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Developmental Patterns of Residual Oaks and Oak and Yellow-Poplar Regeneration After Release in Upland Hardwood Stands

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Representative plots in four mixed species, upland hardwood stands in the North Carolina Piedmont were reconstructed to determine height and diameter development patterns. The reconstructed stands were typical of those found in the southeastern United States with variable age structures but still predominantly even-aged. In all four sample plots yellow-poplar (Liriodendron tulipifera L.) dominated the oaks (Quercus spp.) and hickories (Carya spp.) for at least 80 years, even when the oaks and hickories were older, residual stems originating before the disturbance that initiated the stand. Suppressed, residual oaks, released by the disturbance, grew more slowly and were of poorer quality and less desirable for commercial uses than the younger oaks, which began height growth immediately after this disturbance. South. J. Appl. For. 10:244-248, Nov. 1986.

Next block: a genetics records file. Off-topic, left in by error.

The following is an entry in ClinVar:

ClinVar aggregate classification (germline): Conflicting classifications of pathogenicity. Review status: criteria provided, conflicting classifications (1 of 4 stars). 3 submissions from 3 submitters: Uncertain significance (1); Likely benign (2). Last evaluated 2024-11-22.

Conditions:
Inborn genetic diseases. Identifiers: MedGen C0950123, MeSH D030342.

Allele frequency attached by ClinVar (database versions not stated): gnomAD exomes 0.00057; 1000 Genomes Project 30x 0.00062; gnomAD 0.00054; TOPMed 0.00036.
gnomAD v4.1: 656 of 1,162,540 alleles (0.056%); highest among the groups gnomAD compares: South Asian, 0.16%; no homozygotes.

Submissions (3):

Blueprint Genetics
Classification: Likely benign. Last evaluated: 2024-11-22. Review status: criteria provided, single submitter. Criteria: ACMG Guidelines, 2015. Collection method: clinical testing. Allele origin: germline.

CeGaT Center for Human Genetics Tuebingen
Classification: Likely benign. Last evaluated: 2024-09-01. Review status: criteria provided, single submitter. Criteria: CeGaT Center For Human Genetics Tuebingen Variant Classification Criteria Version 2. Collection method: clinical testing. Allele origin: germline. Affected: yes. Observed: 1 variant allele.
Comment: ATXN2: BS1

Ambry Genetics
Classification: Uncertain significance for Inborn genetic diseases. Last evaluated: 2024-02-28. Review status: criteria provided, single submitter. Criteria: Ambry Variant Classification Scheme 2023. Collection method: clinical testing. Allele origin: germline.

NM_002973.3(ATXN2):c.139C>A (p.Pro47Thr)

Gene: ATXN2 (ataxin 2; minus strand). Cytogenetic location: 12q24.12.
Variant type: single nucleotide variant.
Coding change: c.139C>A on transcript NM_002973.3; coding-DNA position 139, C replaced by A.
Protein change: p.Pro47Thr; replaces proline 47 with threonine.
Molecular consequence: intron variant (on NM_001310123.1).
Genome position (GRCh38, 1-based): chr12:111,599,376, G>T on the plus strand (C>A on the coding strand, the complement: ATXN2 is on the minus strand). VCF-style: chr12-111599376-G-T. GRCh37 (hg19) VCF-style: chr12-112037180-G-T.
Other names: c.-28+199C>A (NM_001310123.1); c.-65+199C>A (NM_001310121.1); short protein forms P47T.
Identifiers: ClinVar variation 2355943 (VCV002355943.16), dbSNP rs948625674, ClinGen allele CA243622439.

Document Type: Journal Article

Affiliations: School of Forestry and Environmental Studies, Duke University, Durham, North Carolina

Publication date: 1986-11-01

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  • Each regional journal of applied forestry focuses on research, practice, and techniques targeted to foresters and allied professionals in specific regions of the United States and Canada. The Southern Journal of Applied Forestry covers an area from Virginia and Kentucky south to as far west as Oklahoma and east Texas.
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